The blind loyalty felt by the devotees to their political messiahs is something which fundamentally alters the nature of the political conflict. And it is this, I believe, which drives the oft-bemoaned lack of “civility” and “moderation” in today’s discourse. Cults are not rational, but emotional.

What makes this all the more troubling is not that it is a corruption of the democratic system, but rather that it seems to be the logical conclusion of it. The average voter, after all, cannot really be expected to keep up with the nuances of the issues. To do so requires too much time…

…So I think we must resign ourselves to the fact that charisma–and the resultant cults of personality–are going to be the driving energy of our political system for the foreseeable future. The best we can hope for, at this point, is probably that our elected leaders will not abuse their charisma. Given the corrupting influence of power however, that seems unlikely.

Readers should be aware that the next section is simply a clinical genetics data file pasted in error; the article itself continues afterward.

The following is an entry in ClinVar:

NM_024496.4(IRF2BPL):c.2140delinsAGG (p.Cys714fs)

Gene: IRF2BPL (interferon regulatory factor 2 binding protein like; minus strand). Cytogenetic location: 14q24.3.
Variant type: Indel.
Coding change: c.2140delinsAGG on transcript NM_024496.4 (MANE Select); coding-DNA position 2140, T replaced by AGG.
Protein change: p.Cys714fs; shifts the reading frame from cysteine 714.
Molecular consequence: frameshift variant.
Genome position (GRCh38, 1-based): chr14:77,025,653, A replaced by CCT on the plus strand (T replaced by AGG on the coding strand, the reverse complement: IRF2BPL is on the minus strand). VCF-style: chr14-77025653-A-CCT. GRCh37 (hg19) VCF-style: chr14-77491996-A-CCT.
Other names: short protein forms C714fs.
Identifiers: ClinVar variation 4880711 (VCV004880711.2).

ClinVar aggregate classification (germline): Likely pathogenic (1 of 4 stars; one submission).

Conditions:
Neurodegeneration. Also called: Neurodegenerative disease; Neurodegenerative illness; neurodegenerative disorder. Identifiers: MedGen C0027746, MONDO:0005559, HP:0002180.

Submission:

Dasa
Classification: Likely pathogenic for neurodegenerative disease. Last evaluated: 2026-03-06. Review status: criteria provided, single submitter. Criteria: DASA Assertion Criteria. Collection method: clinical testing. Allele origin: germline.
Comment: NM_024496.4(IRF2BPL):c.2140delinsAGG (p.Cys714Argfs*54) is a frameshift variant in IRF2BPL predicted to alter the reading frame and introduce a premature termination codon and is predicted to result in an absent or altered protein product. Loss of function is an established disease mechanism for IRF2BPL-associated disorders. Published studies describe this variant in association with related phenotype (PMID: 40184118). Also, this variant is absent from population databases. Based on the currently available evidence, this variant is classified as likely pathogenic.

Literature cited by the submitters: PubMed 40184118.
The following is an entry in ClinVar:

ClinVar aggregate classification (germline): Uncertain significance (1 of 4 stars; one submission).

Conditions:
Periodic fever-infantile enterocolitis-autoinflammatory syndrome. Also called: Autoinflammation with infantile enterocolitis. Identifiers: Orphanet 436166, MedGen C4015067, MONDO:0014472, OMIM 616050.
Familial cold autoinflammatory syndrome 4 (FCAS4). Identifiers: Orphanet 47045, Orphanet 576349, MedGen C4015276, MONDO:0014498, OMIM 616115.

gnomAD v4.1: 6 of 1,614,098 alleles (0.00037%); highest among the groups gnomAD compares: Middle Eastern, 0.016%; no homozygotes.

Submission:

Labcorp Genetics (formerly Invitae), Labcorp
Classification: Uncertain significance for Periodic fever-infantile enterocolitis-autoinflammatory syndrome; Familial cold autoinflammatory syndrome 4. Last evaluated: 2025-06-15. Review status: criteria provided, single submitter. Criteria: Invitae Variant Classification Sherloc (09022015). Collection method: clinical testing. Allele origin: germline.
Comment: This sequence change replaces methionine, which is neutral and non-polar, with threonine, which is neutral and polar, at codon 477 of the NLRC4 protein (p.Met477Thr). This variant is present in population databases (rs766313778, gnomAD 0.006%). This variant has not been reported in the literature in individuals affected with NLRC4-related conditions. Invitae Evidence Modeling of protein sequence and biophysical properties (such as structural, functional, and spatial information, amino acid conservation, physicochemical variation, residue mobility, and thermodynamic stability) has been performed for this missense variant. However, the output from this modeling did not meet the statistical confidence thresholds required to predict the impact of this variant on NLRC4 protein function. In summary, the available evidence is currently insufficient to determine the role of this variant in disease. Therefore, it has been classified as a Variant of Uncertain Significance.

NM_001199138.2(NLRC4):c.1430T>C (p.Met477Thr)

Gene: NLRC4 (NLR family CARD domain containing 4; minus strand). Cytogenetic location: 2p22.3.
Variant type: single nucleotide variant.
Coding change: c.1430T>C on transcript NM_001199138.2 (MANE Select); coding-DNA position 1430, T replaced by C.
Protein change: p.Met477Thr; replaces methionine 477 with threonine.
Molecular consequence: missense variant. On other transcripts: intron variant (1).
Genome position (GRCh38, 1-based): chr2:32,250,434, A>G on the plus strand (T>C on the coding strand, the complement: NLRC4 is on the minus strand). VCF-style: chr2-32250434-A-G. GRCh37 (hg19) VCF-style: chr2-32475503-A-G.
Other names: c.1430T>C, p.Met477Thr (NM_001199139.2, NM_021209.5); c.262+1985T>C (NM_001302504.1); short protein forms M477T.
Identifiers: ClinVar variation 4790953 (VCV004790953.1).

The point here is that even people like me and Graham, who had devoted a lot of time and thought to how this sort of thing could happen, failed to realize it even as it was happening.

Over the years, I’ve written a lot about charisma, about rural nationalism, about political advertising–even about Vladimir Putin–and in this election, almost all of it played out like I would have expected, if I’d only trusted what I knew, rather than assuming that others knew better.

Of everything I’ve written about politics, I suppose this post was the most explicitly relevant: